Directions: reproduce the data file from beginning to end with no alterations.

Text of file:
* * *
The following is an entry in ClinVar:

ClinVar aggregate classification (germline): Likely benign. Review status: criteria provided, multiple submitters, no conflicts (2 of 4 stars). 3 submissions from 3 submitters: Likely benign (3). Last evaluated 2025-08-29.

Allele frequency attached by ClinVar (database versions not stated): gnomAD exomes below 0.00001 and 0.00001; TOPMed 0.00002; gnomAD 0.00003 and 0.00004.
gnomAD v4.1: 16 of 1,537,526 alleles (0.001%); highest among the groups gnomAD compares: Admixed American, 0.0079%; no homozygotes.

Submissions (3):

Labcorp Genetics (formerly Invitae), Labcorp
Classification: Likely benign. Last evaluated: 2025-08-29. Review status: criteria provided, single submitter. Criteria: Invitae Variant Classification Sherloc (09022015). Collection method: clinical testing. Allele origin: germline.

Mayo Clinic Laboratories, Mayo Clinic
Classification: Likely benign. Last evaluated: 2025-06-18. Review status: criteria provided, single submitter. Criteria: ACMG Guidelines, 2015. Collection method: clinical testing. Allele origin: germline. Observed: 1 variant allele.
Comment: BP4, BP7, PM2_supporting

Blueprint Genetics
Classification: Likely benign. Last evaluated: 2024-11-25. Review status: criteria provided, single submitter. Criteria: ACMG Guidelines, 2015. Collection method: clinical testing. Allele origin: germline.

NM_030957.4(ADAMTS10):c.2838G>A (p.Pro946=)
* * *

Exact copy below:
The following is an entry in ClinVar:

ClinVar aggregate classification (germline): Likely benign. Review status: criteria provided, multiple submitters, no conflicts (2 of 4 stars). 3 submissions from 3 submitters: Likely benign (3). Last evaluated 2025-08-29.

Allele frequency attached by ClinVar (database versions not stated): gnomAD exomes below 0.00001 and 0.00001; TOPMed 0.00002; gnomAD 0.00003 and 0.00004.
gnomAD v4.1: 16 of 1,537,526 alleles (0.001%); highest among the groups gnomAD compares: Admixed American, 0.0079%; no homozygotes.

Submissions (3):

Labcorp Genetics (formerly Invitae), Labcorp
Classification: Likely benign. Last evaluated: 2025-08-29. Review status: criteria provided, single submitter. Criteria: Invitae Variant Classification Sherloc (09022015). Collection method: clinical testing. Allele origin: germline.

Mayo Clinic Laboratories, Mayo Clinic
Classification: Likely benign. Last evaluated: 2025-06-18. Review status: criteria provided, single submitter. Criteria: ACMG Guidelines, 2015. Collection method: clinical testing. Allele origin: germline. Observed: 1 variant allele.
Comment: BP4, BP7, PM2_supporting

Blueprint Genetics
Classification: Likely benign. Last evaluated: 2024-11-25. Review status: criteria provided, single submitter. Criteria: ACMG Guidelines, 2015. Collection method: clinical testing. Allele origin: germline.

NM_030957.4(ADAMTS10):c.2838G>A (p.Pro946=)